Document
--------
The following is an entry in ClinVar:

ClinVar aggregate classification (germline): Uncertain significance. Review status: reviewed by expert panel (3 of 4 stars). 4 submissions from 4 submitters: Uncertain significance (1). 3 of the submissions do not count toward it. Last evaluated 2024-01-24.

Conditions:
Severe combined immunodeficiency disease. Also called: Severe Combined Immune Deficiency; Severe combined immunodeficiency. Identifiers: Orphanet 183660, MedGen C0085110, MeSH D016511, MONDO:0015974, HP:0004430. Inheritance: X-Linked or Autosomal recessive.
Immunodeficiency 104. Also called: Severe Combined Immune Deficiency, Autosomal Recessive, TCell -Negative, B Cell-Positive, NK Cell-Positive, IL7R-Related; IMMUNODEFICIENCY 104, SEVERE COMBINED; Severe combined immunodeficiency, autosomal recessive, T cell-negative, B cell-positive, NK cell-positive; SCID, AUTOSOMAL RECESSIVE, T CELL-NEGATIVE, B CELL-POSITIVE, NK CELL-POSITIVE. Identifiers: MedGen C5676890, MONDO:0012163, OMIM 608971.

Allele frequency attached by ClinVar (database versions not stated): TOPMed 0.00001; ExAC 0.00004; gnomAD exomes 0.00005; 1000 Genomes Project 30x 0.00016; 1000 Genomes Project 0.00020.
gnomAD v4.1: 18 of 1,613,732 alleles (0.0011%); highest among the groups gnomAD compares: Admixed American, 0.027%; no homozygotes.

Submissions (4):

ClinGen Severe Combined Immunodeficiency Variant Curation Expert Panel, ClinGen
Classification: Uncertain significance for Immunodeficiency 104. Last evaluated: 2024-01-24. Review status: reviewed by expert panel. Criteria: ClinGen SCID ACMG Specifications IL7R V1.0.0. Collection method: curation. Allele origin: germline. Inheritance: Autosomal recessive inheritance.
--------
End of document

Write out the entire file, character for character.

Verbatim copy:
The following is an entry in ClinVar:

ClinVar aggregate classification (germline): Uncertain significance. Review status: reviewed by expert panel (3 of 4 stars). 4 submissions from 4 submitters: Uncertain significance (1). 3 of the submissions do not count toward it. Last evaluated 2024-01-24.

Conditions:
Severe combined immunodeficiency disease. Also called: Severe Combined Immune Deficiency; Severe combined immunodeficiency. Identifiers: Orphanet 183660, MedGen C0085110, MeSH D016511, MONDO:0015974, HP:0004430. Inheritance: X-Linked or Autosomal recessive.
Immunodeficiency 104. Also called: Severe Combined Immune Deficiency, Autosomal Recessive, TCell -Negative, B Cell-Positive, NK Cell-Positive, IL7R-Related; IMMUNODEFICIENCY 104, SEVERE COMBINED; Severe combined immunodeficiency, autosomal recessive, T cell-negative, B cell-positive, NK cell-positive; SCID, AUTOSOMAL RECESSIVE, T CELL-NEGATIVE, B CELL-POSITIVE, NK CELL-POSITIVE. Identifiers: MedGen C5676890, MONDO:0012163, OMIM 608971.

Allele frequency attached by ClinVar (database versions not stated): TOPMed 0.00001; ExAC 0.00004; gnomAD exomes 0.00005; 1000 Genomes Project 30x 0.00016; 1000 Genomes Project 0.00020.
gnomAD v4.1: 18 of 1,613,732 alleles (0.0011%); highest among the groups gnomAD compares: Admixed American, 0.027%; no homozygotes.

Submissions (4):

ClinGen Severe Combined Immunodeficiency Variant Curation Expert Panel, ClinGen
Classification: Uncertain significance for Immunodeficiency 104. Last evaluated: 2024-01-24. Review status: reviewed by expert panel. Criteria: ClinGen SCID ACMG Specifications IL7R V1.0.0. Collection method: curation. Allele origin: germline. Inheritance: Autosomal recessive inheritance.